Don’t Take Things for Granted and be Grateful for Your Business

Do you appreciate the success you enjoy right now? Are you grateful for the ups and downs you experience in your entrepreneurial journey? If you don’t, then I suggest that you should learn to be appreciative, for better or worse. Why? Read on…

be grateful

Do you know the worst feeling you can have when running a business? That’s right – failing. Not necessarily going out of business, but a decline in sales and market share is enough to keep you awake during the night, not mentioning occasional nightmares.

I know the feeling; I have failed numerous times, including 2 subsequent situation when I lost 2 business service centers (UPS-like, but it’s a local brand name) in a span of less than 1 year – that’s back in 2007.

It’s a bumpy road, but that’s entrepreneurship is all about, I conclude. You need to be ready to go through the ups and downs and you need to be ready for surprises – good or bad.

I always amazed how your business and personal journey can teach you on how to be a better person. I always amazed how failures can make you a better person; on contrary, I have proven myself that success is a really, really bad teacher.

“Success is a lousy teacher. It seduces smart people into thinking they can’t lose” – Bill Gates

I agree, Mr. Gates – you are 100% correct!

How I prove that Mr. Gates is correct

I have recently failed again, losing nearly 50 percent of my income. Not a going-out-of-business kind of failure, but 50 percent is quite aplenty, don’t you think?

I acknowledge that I procrastinate, in a sense that I stop trying to get out of my comfort zone. I stop innovating; I stop pursuing “different” opportunities. All in all, I stop being an entrepreneur and start being some who is seduced into thinking that I am, indeed, an expert in my niche and stay in the comfort zone.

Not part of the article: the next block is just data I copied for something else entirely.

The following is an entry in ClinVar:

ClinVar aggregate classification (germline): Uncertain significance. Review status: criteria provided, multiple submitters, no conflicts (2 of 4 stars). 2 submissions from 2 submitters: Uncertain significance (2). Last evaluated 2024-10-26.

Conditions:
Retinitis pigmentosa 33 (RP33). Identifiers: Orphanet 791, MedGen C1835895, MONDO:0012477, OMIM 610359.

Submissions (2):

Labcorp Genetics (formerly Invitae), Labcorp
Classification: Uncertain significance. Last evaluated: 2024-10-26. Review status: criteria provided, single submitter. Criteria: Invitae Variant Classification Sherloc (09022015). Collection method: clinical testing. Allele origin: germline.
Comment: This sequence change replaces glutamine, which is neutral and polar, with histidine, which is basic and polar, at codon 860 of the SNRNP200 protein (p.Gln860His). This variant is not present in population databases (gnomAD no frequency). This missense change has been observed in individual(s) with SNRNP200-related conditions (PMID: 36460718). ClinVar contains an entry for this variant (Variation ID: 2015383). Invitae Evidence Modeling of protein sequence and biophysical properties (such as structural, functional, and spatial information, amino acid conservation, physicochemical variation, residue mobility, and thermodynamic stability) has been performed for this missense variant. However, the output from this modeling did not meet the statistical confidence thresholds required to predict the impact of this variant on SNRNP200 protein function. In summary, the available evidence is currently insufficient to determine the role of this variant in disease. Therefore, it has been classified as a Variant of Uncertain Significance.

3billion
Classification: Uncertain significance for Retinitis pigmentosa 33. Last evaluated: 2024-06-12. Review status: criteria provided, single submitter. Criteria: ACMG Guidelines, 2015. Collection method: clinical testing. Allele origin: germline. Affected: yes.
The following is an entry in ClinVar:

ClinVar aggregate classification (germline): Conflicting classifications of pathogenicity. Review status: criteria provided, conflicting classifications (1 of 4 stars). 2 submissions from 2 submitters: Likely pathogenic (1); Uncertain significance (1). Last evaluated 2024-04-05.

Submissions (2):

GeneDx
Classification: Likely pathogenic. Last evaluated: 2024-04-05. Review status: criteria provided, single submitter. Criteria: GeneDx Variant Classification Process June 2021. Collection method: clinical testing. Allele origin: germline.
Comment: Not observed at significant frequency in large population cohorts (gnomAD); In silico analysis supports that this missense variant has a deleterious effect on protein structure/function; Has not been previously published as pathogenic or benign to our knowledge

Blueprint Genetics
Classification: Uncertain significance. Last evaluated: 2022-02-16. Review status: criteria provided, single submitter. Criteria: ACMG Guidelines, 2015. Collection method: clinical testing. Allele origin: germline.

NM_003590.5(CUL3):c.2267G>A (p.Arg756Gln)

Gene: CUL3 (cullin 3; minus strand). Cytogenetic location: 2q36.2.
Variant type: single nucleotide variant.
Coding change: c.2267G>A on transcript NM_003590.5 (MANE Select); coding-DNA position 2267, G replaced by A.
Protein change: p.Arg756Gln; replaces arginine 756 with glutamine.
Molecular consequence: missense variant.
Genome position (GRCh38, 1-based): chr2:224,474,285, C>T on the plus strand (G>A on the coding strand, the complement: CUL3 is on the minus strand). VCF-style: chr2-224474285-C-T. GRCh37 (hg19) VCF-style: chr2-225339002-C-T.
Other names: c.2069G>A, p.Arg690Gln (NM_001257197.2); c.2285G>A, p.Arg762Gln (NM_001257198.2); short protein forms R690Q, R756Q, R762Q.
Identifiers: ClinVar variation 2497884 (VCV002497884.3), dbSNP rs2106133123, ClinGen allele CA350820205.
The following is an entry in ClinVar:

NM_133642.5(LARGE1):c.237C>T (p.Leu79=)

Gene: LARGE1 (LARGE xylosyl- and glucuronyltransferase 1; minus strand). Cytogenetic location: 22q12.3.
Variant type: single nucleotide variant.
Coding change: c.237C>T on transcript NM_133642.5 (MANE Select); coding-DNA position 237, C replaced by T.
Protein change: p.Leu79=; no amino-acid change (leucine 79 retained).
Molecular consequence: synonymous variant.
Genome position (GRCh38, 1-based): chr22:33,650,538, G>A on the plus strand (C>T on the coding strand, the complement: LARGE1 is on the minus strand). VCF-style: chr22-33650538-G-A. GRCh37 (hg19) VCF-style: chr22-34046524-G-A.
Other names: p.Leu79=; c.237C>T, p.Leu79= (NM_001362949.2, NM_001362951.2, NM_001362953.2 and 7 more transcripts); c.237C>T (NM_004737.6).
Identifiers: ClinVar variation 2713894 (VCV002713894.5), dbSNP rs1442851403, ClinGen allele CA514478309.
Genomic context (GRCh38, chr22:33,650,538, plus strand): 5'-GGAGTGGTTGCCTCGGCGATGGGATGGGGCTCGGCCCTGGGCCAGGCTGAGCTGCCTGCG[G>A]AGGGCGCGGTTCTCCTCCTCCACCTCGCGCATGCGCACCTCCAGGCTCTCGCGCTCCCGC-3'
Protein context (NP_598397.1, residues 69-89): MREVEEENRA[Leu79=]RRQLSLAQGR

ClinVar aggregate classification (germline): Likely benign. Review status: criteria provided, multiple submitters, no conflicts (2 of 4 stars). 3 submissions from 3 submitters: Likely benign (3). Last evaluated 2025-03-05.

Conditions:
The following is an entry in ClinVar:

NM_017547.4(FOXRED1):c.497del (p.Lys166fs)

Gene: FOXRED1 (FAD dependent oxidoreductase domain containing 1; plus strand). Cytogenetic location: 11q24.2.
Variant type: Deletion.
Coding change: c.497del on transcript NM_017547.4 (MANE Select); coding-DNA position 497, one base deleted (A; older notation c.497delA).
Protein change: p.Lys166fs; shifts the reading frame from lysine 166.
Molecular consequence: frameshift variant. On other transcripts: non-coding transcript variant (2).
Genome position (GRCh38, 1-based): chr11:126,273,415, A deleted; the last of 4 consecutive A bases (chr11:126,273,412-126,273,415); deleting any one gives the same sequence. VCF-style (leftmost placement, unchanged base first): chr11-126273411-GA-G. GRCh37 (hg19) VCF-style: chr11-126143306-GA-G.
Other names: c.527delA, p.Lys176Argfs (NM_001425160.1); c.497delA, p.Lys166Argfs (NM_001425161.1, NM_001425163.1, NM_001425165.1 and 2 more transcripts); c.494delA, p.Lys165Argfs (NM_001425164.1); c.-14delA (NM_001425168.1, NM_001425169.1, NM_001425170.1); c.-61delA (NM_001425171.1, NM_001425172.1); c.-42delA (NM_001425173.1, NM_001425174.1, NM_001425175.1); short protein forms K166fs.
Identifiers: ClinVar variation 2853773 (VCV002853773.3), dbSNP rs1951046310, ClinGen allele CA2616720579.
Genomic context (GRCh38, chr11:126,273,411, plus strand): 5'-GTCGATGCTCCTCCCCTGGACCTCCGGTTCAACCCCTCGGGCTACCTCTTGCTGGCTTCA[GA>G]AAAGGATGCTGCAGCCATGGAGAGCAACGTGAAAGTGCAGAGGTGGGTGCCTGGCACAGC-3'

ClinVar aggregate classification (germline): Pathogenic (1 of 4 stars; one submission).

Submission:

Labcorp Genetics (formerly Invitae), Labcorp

What’s my biggest mistake? Let’s say that I take things for granted.

I felt that I know my business well; I felt that I know how things work – why? Because my smallish business is going to the right direction. I am happy with the growth, but lack gratitude for the opportunity God has given me.

I started to see my business the way Bill Gates describe; I started to think that I can’t lose. It seemed that I was flying and my feet were 10 inches above the ground.

And it’s true – the higher you fly, the more painful your fall will be.

Lessons learned

Lessons well learned – it’s time to move on.

In fact, Biz Penguin was established partly due to this recent failure. Let’s say that Biz Penguin is a part of my entrepreneurship journey 2.0 – enhanced, wiser, better, and constantly out-of-comfort zone.

Today, I pursue what I should pursue about 2 years ago. I was late, and the impact was devastating: My main business were smashed into pieces. Nevertheless, I picked up the shattered pieces and push the restart button.

All in all, I came up alive and well. As I am a big believer of kaizen (continuous learning,) I try to learn as much as I can from my mistakes. Here’s what I have learned (the hard way):

1. Don’t take things for granted

When you are successful, you tend to get caught off-guard; you start to take things for granted. Well, you should sober up and put things in perspective. Don’t let success make you think that your are invisible and invincible.